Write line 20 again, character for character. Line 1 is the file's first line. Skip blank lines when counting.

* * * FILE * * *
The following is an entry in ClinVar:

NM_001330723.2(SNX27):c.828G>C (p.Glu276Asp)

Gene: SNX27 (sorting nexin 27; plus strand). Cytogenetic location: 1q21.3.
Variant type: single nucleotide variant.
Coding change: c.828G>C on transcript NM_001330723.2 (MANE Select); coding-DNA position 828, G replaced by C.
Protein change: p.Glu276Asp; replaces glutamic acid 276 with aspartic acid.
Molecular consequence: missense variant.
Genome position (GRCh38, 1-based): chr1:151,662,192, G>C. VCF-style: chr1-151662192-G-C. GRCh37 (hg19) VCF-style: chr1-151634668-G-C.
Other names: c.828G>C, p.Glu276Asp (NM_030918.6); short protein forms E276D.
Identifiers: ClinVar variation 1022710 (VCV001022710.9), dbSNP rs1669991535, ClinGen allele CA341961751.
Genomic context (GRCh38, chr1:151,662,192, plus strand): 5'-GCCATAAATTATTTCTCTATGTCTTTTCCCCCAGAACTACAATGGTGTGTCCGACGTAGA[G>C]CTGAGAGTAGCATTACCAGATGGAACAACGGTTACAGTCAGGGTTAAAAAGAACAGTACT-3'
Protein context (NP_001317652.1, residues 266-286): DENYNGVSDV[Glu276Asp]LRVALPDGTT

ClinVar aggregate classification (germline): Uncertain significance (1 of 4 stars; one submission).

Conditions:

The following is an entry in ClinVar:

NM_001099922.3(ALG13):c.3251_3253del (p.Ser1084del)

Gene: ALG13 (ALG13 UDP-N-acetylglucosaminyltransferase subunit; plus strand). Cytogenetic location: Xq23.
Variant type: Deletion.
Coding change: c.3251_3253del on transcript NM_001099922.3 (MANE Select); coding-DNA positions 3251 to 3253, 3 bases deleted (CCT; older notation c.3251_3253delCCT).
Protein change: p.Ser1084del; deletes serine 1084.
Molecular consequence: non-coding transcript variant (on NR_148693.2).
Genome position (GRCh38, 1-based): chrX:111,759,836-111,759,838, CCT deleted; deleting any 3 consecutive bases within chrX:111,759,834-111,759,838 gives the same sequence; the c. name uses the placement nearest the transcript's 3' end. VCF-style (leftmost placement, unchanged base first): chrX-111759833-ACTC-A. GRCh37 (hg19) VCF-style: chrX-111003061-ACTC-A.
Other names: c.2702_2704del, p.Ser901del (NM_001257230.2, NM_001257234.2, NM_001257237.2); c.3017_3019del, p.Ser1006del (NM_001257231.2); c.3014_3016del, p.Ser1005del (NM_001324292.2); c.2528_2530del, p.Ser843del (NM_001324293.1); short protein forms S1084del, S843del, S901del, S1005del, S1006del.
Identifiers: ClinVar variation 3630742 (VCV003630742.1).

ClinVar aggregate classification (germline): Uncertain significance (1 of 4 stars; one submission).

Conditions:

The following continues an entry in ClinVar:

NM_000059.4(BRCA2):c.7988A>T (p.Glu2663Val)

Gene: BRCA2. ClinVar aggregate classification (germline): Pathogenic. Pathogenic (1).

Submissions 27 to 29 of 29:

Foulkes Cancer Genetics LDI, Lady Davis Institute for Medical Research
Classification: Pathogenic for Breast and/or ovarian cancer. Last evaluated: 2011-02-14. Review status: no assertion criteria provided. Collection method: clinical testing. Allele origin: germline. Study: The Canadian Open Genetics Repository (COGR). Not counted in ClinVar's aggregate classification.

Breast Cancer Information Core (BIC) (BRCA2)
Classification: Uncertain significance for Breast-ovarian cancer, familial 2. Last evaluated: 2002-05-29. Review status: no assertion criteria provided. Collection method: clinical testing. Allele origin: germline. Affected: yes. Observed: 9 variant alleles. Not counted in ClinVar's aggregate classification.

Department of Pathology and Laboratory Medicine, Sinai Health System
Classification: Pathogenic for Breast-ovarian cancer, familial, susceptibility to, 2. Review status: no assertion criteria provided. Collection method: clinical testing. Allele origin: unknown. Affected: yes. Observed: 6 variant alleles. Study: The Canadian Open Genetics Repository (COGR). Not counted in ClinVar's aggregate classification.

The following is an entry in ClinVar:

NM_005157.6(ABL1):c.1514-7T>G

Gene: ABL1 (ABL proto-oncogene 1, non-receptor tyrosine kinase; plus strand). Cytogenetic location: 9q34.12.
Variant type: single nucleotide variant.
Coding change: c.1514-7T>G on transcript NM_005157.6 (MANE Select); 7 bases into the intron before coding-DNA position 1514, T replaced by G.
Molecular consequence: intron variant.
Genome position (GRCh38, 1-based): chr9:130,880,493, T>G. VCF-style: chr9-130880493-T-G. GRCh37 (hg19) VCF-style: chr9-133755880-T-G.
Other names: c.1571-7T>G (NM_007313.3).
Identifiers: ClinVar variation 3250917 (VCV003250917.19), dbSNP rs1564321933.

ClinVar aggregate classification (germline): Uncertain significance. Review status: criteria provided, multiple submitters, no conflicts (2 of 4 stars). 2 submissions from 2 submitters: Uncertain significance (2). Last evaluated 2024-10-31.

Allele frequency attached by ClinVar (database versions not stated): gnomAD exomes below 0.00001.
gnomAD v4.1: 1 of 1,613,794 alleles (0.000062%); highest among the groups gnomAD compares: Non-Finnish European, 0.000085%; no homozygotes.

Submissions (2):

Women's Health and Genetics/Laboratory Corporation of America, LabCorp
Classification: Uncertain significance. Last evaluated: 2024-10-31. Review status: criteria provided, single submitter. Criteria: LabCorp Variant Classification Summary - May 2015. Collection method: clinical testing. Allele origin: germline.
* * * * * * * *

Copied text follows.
Protein change: p.Ser1084del; deletes serine 1084.